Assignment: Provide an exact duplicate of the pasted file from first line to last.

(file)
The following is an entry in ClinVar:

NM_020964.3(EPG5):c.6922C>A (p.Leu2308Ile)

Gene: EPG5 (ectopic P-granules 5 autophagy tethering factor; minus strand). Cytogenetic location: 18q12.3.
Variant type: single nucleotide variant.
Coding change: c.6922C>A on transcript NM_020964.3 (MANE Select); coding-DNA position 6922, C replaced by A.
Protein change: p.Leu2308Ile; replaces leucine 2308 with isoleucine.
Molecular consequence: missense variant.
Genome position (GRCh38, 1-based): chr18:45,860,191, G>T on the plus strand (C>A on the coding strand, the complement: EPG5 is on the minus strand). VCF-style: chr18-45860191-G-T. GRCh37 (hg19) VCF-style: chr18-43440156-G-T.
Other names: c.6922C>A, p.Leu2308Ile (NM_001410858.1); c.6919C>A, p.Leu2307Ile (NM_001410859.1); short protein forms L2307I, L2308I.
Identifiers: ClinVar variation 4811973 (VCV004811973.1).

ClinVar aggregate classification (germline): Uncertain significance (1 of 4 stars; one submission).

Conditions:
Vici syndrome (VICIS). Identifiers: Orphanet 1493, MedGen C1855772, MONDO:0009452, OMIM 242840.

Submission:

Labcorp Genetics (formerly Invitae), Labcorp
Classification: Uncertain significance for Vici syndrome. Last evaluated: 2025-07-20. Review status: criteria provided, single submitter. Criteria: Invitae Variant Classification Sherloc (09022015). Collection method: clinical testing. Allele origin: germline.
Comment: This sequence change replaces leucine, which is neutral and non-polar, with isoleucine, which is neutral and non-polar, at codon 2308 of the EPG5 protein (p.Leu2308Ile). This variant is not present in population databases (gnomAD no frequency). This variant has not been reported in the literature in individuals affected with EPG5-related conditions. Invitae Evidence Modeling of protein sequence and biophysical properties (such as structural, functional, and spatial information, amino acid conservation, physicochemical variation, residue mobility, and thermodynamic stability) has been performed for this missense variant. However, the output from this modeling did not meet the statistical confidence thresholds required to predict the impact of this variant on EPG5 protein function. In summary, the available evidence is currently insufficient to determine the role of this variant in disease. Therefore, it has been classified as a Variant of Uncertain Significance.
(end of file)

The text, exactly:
The following is an entry in ClinVar:

NM_020964.3(EPG5):c.6922C>A (p.Leu2308Ile)

Gene: EPG5 (ectopic P-granules 5 autophagy tethering factor; minus strand). Cytogenetic location: 18q12.3.
Variant type: single nucleotide variant.
Coding change: c.6922C>A on transcript NM_020964.3 (MANE Select); coding-DNA position 6922, C replaced by A.
Protein change: p.Leu2308Ile; replaces leucine 2308 with isoleucine.
Molecular consequence: missense variant.
Genome position (GRCh38, 1-based): chr18:45,860,191, G>T on the plus strand (C>A on the coding strand, the complement: EPG5 is on the minus strand). VCF-style: chr18-45860191-G-T. GRCh37 (hg19) VCF-style: chr18-43440156-G-T.
Other names: c.6922C>A, p.Leu2308Ile (NM_001410858.1); c.6919C>A, p.Leu2307Ile (NM_001410859.1); short protein forms L2307I, L2308I.
Identifiers: ClinVar variation 4811973 (VCV004811973.1).

ClinVar aggregate classification (germline): Uncertain significance (1 of 4 stars; one submission).

Conditions:
Vici syndrome (VICIS). Identifiers: Orphanet 1493, MedGen C1855772, MONDO:0009452, OMIM 242840.

Submission:

Labcorp Genetics (formerly Invitae), Labcorp
Classification: Uncertain significance for Vici syndrome. Last evaluated: 2025-07-20. Review status: criteria provided, single submitter. Criteria: Invitae Variant Classification Sherloc (09022015). Collection method: clinical testing. Allele origin: germline.
Comment: This sequence change replaces leucine, which is neutral and non-polar, with isoleucine, which is neutral and non-polar, at codon 2308 of the EPG5 protein (p.Leu2308Ile). This variant is not present in population databases (gnomAD no frequency). This variant has not been reported in the literature in individuals affected with EPG5-related conditions. Invitae Evidence Modeling of protein sequence and biophysical properties (such as structural, functional, and spatial information, amino acid conservation, physicochemical variation, residue mobility, and thermodynamic stability) has been performed for this missense variant. However, the output from this modeling did not meet the statistical confidence thresholds required to predict the impact of this variant on EPG5 protein function. In summary, the available evidence is currently insufficient to determine the role of this variant in disease. Therefore, it has been classified as a Variant of Uncertain Significance.